Bouton: I agree with all that Richard and Brad say, when referring to serious hearing loss.

I think you probably want to include hearing aids for mild to moderate hearing loss as well. In that case, if money is the issue, I think there are alternatives to a $2,000-6,000 hearing aid.

Anyone with hearing loss, however, should begin by having their hearing tested by an audiologist. There may be underlying health issues, or their loss may not show up on a standard pure-tone test but would show up in an audiologist’s test using background noise.

2.    We hear a lot about Costco as a good supplier. Any thoughts?

Einhorn: Sorry, the only thing that I know about Costco is that several people I know have used it and have had a good experience. I can’t confirm that as I have never used them.

Bouton:  Start with an audiologist and then move on to the internet if you have to, but beware of the fact that it often takes two or three tries to find the right hearing aid. In my opinion, for mild to moderate loss where cost is an issue, Costco or another reputable store with audiologist on staff is probably the best bet. 

3.  We are also talking about TELECOIL OR T-COIL — anything else we should mention?

Einhorn: A T-coil is, I believe, essential if you have serious hearing problems. It’s useful for listening on the phone and also if there are hearing loops installed. You can install a personal hearing loop for your television very easily and inexpensively.

Despite extravagant claims in their advertising, hearing aids work well only in situations where the noise is relatively controlled, and at short distances (they are not like eyeglasses – they do not correct hearing, they simply help you hear better in certain circumstances). What is often very helpful in some situations are assistive listening devices. These can be expensive and proprietary.

That is, Oticon works only with Oticon, Widex with Widex, etc. However, if your hearing loss is serious enough, then for specific situations, hearing aids will not be adequate and if you really want to watch TV or speak on the phone, you may find these additional devices essential.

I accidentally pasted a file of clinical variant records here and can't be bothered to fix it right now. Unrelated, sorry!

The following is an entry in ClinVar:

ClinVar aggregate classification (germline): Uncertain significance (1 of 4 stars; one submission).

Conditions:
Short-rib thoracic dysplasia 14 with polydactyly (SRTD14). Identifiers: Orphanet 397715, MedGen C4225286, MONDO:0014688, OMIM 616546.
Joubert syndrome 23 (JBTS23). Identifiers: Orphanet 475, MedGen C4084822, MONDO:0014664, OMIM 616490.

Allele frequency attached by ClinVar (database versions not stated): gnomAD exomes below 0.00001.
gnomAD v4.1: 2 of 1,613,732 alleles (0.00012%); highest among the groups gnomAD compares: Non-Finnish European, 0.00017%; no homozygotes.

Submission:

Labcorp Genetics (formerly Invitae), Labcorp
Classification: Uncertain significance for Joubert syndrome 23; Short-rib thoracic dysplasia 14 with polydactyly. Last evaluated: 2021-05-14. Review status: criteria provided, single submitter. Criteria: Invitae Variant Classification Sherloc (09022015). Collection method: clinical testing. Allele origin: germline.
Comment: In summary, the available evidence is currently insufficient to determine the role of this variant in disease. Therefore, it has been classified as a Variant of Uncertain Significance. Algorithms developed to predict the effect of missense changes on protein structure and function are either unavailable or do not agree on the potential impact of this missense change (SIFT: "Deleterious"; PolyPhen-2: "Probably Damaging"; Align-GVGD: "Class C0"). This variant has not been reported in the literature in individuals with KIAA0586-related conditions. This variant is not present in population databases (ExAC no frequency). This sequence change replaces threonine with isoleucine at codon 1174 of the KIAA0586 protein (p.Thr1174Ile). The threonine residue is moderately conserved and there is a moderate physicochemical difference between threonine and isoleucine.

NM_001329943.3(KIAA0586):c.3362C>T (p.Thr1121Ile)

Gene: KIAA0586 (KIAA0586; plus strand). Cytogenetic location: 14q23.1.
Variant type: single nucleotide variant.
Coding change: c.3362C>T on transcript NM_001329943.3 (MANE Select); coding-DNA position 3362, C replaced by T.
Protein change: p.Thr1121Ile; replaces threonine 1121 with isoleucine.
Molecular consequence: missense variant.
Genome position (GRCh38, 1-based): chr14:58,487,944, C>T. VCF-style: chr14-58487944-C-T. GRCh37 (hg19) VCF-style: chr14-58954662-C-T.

4.    We hear a lot about iPhones as a terrific solution. We know this doesn’t work for everybody, but Richard, you’ve been quoted as saying it’s a great solution for you. Best ideas, best tools?

Einhorn: I’ve attached an article with some information about how to use the iPhone. Using an iPhone is NOT A substitute for a hearing aid, but I have found it helpful in situations which are difficult for hearing aids. (Here’s a passage from the article he wrote for Hearing Loss magazine, May-June 2012).

“After a lot of experimenting, I finally came up with a very useful set-up that I use when I’m at a restaurant or party. It consists of:
1. an iPhone
2. a pair of high quality in-ear earphones (from a company like Shure, Etymotic, or Sennheiser)
3. a directional mic called the Blue Mikey which clips onto the iPhone and is available at music stores and online
4. a hearing assistance app like soundAMP R

“I plug the earphones into the earphone jack on the iPhone. I snap the Blue Mikey onto the power jack of the iPhone. I open up soundAMP R, the hearing assistance app. I take my hearing aid out and insert the earphone into my ear. Then, I simply point the Blue Mikey/iPhone at the person I want to listen to and raise the volume of the mic by adjusting the fader in soundAMP R. When someone else talks, I simply point the device at that person. When a lot of people are talking, I try to find a spot for the mic that includes as many of them as possible. I move the device around as needed.”

Bottom line: if you are not comfortable with technology and don’t know how to operate a smart phone, an iPhone is simply too hard to use for hearing assistance. If you are comfortable with tech, an iPhone can be very useful in noisy situations, such as restaurants – but only if it is properly set up with good earphones (not the awful Apple earbuds). Incidentally, I have never used any other smartphone than an iPhone so I have no information about how well an android, for example, will work for hearing assistance.

5.    You mention that ‘the health problems associated with serious hearing problems’ are becoming clearer. Can you explain?